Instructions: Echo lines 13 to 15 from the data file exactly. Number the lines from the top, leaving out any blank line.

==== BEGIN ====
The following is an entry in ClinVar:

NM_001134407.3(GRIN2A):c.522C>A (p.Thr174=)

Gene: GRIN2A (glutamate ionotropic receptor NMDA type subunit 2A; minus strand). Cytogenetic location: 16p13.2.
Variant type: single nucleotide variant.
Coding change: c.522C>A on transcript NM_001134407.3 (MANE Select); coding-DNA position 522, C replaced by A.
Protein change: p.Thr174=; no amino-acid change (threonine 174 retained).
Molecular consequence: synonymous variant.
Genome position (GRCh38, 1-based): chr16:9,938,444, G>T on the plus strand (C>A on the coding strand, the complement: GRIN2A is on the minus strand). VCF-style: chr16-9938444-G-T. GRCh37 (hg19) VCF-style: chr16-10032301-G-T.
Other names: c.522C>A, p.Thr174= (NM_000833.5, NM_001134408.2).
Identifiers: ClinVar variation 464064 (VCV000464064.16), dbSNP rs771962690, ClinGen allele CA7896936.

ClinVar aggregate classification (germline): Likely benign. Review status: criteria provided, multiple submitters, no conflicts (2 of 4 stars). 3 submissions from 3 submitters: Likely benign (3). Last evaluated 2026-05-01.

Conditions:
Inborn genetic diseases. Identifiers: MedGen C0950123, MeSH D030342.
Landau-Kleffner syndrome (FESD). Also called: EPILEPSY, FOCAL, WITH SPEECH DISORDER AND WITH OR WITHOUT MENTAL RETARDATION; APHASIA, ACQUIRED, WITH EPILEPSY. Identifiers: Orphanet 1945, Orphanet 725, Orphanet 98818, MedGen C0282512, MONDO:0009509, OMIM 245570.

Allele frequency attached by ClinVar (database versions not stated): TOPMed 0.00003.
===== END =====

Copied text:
Inborn genetic diseases. Identifiers: MedGen C0950123, MeSH D030342.
Landau-Kleffner syndrome (FESD). Also called: EPILEPSY, FOCAL, WITH SPEECH DISORDER AND WITH OR WITHOUT MENTAL RETARDATION; APHASIA, ACQUIRED, WITH EPILEPSY. Identifiers: Orphanet 1945, Orphanet 725, Orphanet 98818, MedGen C0282512, MONDO:0009509, OMIM 245570.

Allele frequency attached by ClinVar (database versions not stated): TOPMed 0.00003.